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INSIGHTS: Major Insolvency Law Reform Enacted

February 25, 2021


Small to medium businesses can now restructure their way out of financial distress without having to ‘throw the baby out with the bathwater’. On 1 January 2021 the Corporations Amendment (Corporation Insolvency Reforms) Act 2020 (Cth) was passed, resulting in Australia’s most major insolvency law reform of the past 30 years.

Restructuring Process

The main feature of the reforms is a new debt restructuring process which creates a ‘debtor in possession’ model. The process is targeted at businesses that have the capacity to restructure debt and trade out of difficult times. During the process, directors retain control of their company (with some restrictions) while the business continues to operate, with the assistance of a small business restructuring practitioner (SBRP). The SBRP helps the company to develop a restructuring plan of its debts, which is then voted on by the company’s creditors (related party creditors are not entitled to vote). If approved, the plan is administered and the business continues to operate.


Small and medium incorporated enterprises with total “liabilities” less than $1 million are eligible for the scheme. “Liabilities” is defined broadly by the Regulations and includes unpaid rent, tax debt, employee entitlements, bank or other loans and contingent liabilities. Directors must not have used the debt restructuring process previously, and companies already under restructuring, liquidation or administration, or where a deed of company arrangement has been executed but not yet terminated, are ineligible.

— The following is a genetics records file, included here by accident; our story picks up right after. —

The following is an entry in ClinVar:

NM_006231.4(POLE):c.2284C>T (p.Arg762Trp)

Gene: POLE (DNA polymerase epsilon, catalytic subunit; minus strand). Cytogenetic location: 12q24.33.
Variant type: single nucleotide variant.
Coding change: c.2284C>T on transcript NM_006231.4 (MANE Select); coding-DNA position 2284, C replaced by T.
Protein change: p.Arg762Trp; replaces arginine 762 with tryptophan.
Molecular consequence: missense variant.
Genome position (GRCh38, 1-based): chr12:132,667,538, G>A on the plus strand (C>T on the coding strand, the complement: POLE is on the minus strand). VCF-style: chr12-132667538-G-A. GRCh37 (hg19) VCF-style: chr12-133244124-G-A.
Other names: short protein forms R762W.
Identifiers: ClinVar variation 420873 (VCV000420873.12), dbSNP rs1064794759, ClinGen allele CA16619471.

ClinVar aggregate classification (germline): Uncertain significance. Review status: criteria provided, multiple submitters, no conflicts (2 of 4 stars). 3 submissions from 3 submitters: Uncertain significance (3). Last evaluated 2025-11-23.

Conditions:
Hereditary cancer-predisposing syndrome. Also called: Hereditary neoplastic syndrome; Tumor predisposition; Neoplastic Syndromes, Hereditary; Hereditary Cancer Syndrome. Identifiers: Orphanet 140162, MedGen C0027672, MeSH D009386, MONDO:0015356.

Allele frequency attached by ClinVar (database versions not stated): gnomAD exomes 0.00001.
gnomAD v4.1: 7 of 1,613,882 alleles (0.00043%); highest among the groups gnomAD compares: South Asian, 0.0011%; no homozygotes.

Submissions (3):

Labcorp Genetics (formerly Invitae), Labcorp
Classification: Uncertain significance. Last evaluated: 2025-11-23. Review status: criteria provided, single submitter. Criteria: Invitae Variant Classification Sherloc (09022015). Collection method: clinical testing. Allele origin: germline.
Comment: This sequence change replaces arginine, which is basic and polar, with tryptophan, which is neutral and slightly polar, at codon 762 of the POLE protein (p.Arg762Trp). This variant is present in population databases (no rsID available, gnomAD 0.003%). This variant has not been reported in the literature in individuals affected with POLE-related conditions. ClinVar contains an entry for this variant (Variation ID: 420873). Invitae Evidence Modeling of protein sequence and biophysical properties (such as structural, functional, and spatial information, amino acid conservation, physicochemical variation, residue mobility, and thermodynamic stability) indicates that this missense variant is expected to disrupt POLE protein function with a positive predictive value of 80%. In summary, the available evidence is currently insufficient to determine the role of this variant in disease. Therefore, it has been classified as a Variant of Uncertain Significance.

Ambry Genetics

This process enables the company to continue to trade under its current management and avoid being wound up or placed into administration, is relatively quick and cost effective (compared to administration), and protects the company from action by secured creditors and other key stakeholders (such as landlords and other asset owners). The restructuring plan need only be approved by 50% of the creditors (by value), and actions by the company that are approved by the SBRP (such as the sale of an asset other than in the ordinary course of business) are valid and cannot be set aside if the company is subsequently wound up. Directors are also relieved of some of their obligations under the Corporations Act.


The legislation was introduced and passed quickly, and there are some concerns. There is less capacity to reduce indebtedness by selling assets, the process is less flexible than a deed of company arrangement used in administration, and if the restructuring process is unsuccessful the costs incurred may be wasted. In addition, the SBRP is not personally liable for debts incurred by the company during the process, which may discourage suppliers from dealing with the company.

It will be interesting to see the extent to which this new restructuring process is utilised by small businesses and insolvency practitioners.

This article was written by Principal Mark Fitzgerald. If you have any questions about the insolvency law reform, please contact Mark.

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Disclaimer: This information is current as of February 2021. This article does not constitute legal advice and does not give rise to any solicitor/client relationship between Meridian Lawyers and the reader. Professional legal advice should be sought before acting or relying upon the content of this article.
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